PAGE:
Accessibility: Legal Cases and Website Building Tips

Photo by Glenn Carston- Peters

Imagine going to a website for your favorite brand and being completely lost as to what the website is asking you, or even trying to show you. This situation would obviously drive you away from this website and could sour your opinion of this theoretical brand. This is a very real concern for website creators, ensuring that every aspect of their website is accessible. There are some basic guidelines and regulations that ensure that the web is accessible to everyone. In many instances, accessibility for websites has been the topic of court cases. Although rulings are mixed, expectations for websites and compliance with the Americans with Disabilities Act has made searching websites easier for people of every ability.

This post will give some background on the legal cases surrounding web accessibility, and some tips on how to ensure that your website is accessible to all users.

Legally Accessible

Throughout its relatively short history, United States legislation surrounding website usability and how it relates to the Americans with Disabilities Act has been unclear.

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Since 1990, according to United States law, businesses serving as “places of public accommodation” are required to remove any barriers to access for people with disabilities. Also, during the early 90’s the internet was a growing concept, rarely at the forefront of legislation. As the internet grew, the Americans with Disabilities Act unfortunately did not grow with it and left many unanswered questions as to what guidelines online media should follow to allow all people access. In recent years, court cases addressing this issue have increased sharply, with major websites including Netflix, eBay, and Target being brought to court surrounding their online services.

Since these cases, the United States Department of Justice has wrestled with the concept of creating a set of specific regulations for website accessibility. According to the DOJ, from the beginning ensuring website accessibility is consistent with upholding the ADA, as they should be considered places of public accommodation. However, there have been no further plans for creating a set of regulations for accessibility, as in its absence, it allows websites flexibility in how a website’s creators comply with the ADA’s expectations. Regardless of official regulation, many companies have begun to follow Web Content Accessibility Guidelines, or WCAG, with the latest edition hitting the web in 2018.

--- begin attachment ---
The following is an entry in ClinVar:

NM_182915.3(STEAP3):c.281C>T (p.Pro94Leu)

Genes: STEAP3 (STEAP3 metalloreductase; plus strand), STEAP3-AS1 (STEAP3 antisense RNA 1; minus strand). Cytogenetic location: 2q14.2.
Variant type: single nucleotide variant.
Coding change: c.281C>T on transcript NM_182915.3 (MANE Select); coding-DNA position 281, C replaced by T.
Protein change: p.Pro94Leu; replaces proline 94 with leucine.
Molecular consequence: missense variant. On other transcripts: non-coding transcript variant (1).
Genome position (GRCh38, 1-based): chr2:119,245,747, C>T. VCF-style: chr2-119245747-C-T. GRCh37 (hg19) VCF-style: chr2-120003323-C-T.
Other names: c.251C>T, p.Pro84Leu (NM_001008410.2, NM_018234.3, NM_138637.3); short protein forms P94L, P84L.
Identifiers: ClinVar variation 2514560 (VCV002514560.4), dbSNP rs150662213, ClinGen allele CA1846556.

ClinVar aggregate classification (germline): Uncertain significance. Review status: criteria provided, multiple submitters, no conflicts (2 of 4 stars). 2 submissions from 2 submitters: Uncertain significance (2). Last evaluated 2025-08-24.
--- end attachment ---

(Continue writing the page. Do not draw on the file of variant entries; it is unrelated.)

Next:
Unlike the private organizations and businesses the government has placed regulations on how its own websites should meet accessibility guidelines. The 21st century Integrated Digital Experiences Act which was also introduced in 2018 ensures that all federal government websites have been modernized, and made more accessible to Americans with disabilities.

WCAG 2.1 Guidelines

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The WCAG, or Web Content Accessibility Guidelines are agreed upon expectations of compliance which a website or company can strive to achieve. The main focus of WCAG is to enable easy internet use to people of varying levels of ability. The WCAG was created by the World Wide Web Consortium, which is responsible for organizing a number of other international internet standards. The W3C is constantly updating the WCAG with new guidelines and recommendations which further increase the range of accessibility for different users.

How are these guidelines categorized?

  • Level A
    • This is the easiest level of compliance to achieve, it requires the minimum number of features which would allow greater accessibility on a website.
  • Level AA
    • This level is the mid-range of compliance for website accessibility. Level AA is the most common and the minimum recommended level for website accessibility compliance.
  • Level AAA
    • This level is the hardest to obtain, it is not recommended for companies to strive for this level of compliance because it is very difficult to satisfy all of the requirements.

Who Benefits from these Guidelines?

  • Low vision users
    • WCAG 2.1 extends existing contrast ratio requirements for graphics and introduces new guidelines for text and layout customization. These changes from existing guidelines will allow for more control to support “better visual perception”.
  • Users with cognitive, language, or learning disabilities
    • WCAG 2.1 includes expanded requirements to provide information about the specific purpose of input controls, and additional requirements to support timeouts due to inactivity.
  • Everyone
    • WCAG 2.1 guidelines benefit everyone, many of the practices outlined benefit anyone using the web, by streamlining and enhancing the user experience of any person.

Guidelines Organization

The WCAG has four types of guidelines which I would like to briefly explain before moving on. Firstly, perceivable, this category asks, “Are all users able to perceive my content?” For example, if a website contains audio, visual elements, or specific colors, the WCAG 2.1 recommends that websites include accessibility tools which would allow someone who is deaf, visually impaired, or color blind to better access all content.

Secondly, Operable, specifically this category asks, “Are all users able to operate / navigate my website?” Including keyboard shortcuts, and forgiving information inputs will allow users with disabilities to more easily interact with a website.